Department of Corrections
The Department of Corrections contributes to public safety by providing custody and care for incarcerated felons while maintaining oversight and supervision of parolees and felony probationers. The governor’s proposed budget for fiscal years 2016 and 2017 recommends total funding of $1.98 billion, of which $1.92 billion is general fund.
Highlights of the Governor’s Budget Recommendation
• The governor remains committed to tightly controlling corrections costs while ensuring public safety. The Executive Budget includes $1.5 billion to operate a safe and secure prison system that currently houses 43,400 prisoners.
• The governor’s budget includes $323 million in total funding ($304 million of which is general fund) for parole, probation, and community programs that provide cost effective local alternatives to more costly incarceration in the state’s prison system. The department supervises about 47,000 offenders on felony probation and more than 14,000 offenders on parole.
• Governor Snyder has taken steps to reform the state’s retirement system so that it is sustainable and adequately funded, including greater employee contributions and a more predictable benefit structure. As part of those reforms, the state began prefunding retiree health care benefits in 2012. This emphasis on adequately prefunding the state’s obligations for pension and other post-employment benefits has necessitated an increase of $250 million in costs to the department since 2011. Even with this increase in legacy cost payments, overall Corrections spending has held steady since 2011 due to the department’s implementation of hundreds of millions of dollars in cost containment measures and administrative efficiencies. The Executive Budget for fiscal years 2016 and 2017 continues this trend of sound fiscal management and responsible stewardship of limited taxpayer resources with a proposed budget reduction of almost $65 million from fiscal year 2015, despite legacy cost payments of over $330 million.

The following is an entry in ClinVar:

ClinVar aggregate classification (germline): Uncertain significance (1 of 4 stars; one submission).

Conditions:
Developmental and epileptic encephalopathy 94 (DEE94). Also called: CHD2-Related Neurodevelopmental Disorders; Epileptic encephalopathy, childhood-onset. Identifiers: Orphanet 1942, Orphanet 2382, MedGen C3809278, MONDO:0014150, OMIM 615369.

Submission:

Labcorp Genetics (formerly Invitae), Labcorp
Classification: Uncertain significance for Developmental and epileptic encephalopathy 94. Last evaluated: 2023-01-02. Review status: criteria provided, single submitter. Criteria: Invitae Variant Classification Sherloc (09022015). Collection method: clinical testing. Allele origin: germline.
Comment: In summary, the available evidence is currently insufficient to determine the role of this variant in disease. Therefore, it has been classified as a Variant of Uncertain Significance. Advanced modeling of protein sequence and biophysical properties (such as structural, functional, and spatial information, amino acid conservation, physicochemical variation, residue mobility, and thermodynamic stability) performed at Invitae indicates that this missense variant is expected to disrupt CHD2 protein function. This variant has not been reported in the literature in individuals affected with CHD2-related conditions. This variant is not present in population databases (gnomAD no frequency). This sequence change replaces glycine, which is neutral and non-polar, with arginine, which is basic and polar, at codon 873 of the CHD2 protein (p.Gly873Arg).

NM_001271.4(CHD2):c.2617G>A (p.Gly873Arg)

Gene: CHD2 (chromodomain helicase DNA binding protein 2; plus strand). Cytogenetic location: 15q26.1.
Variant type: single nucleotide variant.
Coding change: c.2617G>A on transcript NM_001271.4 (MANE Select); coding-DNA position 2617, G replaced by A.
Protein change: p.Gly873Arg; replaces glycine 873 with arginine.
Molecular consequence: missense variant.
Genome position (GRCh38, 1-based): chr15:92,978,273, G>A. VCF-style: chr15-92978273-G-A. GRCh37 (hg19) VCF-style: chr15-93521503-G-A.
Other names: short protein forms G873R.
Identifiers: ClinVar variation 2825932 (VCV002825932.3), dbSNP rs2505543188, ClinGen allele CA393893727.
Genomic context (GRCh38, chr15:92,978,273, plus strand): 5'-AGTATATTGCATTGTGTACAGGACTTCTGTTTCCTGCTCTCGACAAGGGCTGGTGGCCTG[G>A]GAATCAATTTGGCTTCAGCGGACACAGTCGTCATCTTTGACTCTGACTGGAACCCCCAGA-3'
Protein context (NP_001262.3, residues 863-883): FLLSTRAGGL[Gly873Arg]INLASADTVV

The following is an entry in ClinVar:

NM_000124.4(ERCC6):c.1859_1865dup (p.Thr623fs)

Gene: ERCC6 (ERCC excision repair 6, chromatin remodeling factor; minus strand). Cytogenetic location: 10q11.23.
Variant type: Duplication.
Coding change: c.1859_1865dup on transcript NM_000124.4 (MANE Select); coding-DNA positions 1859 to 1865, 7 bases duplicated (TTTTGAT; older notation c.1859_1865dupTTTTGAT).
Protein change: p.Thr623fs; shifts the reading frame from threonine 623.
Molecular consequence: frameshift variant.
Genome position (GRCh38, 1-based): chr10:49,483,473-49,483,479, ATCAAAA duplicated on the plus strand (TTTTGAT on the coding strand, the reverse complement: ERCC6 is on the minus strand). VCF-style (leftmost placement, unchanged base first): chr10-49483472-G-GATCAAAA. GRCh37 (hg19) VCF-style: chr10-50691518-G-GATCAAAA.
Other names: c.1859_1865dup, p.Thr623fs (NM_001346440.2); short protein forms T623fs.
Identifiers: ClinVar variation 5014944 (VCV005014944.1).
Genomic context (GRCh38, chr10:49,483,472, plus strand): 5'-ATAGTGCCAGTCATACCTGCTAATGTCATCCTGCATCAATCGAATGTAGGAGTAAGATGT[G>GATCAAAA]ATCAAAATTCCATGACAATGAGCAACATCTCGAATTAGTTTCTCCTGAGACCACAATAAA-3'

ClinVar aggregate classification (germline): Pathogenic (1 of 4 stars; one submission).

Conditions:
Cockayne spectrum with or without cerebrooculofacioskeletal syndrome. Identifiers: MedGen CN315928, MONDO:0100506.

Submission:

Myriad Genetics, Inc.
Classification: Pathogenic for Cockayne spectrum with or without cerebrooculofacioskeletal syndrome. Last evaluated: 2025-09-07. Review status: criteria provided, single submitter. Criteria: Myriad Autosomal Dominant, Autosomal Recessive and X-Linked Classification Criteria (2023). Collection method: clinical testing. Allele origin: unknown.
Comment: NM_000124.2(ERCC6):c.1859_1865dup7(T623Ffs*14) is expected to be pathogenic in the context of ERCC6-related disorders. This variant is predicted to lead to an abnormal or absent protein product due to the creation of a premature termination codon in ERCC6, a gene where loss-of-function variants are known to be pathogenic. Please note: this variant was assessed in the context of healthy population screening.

• Electronic monitoring using a variety of tether devices is an important tool used by the department to safely supervise offenders in the community. The Executive Budget includes $4 million in savings associated with this program due to a conversion from leased devices to state-owned equipment.
• Prisoner education provides marketable skills to offenders through academic, workplace, and social competency training. These skills are crucial to increasing the likelihood for offender success upon re-entry into the community. Total education program funding is $35.9 million. The Executive Budget increases the education funding by $500,000 due to additional federal funds. Governor Snyder recently signed legislation which will also promote offender success upon re-entry, by allowing qualifying parolees who have completed a career and technical education course to receive a certificate of employability. This certificate will help parolees obtain jobs in the community, one of the most important factors in reducing the risk of recidivism.
Safe, efficient transportation of offenders and staff is a vital ongoing task of the
Department of Corrections. Total funding for transportation is $23.8 million.
Improvements to transportation logistics result in savings of $1 million.
• Kinross Correctional Facility in Kincheloe will be deactivated in 2016, and its current inmates will be relocated to the nearby Hiawatha Correctional Facility. Safety and security for both staff and inmates will improve as a result. Additionally, the department will save money on operating costs due to increased efficiencies. The Executive Budget recommends $2 million in savings for fiscal year 2016 related to this transition.
• Finally, the governor’s budget recommends savings of $7.9 million from facility operating efficiencies, elimination of administrative vacancies, and cost controls. The department continues to identify and implement ways to promote safe correctional facilities which use funds effectively.